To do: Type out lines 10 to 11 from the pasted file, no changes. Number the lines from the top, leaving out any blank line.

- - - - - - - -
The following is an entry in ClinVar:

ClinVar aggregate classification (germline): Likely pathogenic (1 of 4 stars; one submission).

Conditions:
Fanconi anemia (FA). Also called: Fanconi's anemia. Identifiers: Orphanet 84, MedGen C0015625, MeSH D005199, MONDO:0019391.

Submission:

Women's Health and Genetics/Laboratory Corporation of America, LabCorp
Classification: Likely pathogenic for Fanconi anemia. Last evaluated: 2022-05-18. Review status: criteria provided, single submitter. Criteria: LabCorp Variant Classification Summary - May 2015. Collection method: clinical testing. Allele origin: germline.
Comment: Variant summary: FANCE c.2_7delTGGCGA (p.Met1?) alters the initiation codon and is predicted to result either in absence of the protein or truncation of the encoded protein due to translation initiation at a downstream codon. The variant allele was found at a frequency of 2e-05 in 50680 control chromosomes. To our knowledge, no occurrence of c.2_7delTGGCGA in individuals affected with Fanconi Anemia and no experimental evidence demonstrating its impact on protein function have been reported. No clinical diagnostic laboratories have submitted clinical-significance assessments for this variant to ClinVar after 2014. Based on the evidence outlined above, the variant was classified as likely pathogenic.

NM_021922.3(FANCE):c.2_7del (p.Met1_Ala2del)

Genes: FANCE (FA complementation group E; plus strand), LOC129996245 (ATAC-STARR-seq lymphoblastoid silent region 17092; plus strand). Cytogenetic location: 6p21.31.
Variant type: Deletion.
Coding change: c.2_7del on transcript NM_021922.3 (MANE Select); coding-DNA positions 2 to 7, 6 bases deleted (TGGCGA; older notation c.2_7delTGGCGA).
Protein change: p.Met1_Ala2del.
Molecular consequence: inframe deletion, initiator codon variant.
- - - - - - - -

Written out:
Genes: FANCE (FA complementation group E; plus strand), LOC129996245 (ATAC-STARR-seq lymphoblastoid silent region 17092; plus strand). Cytogenetic location: 6p21.31.
Variant type: Deletion.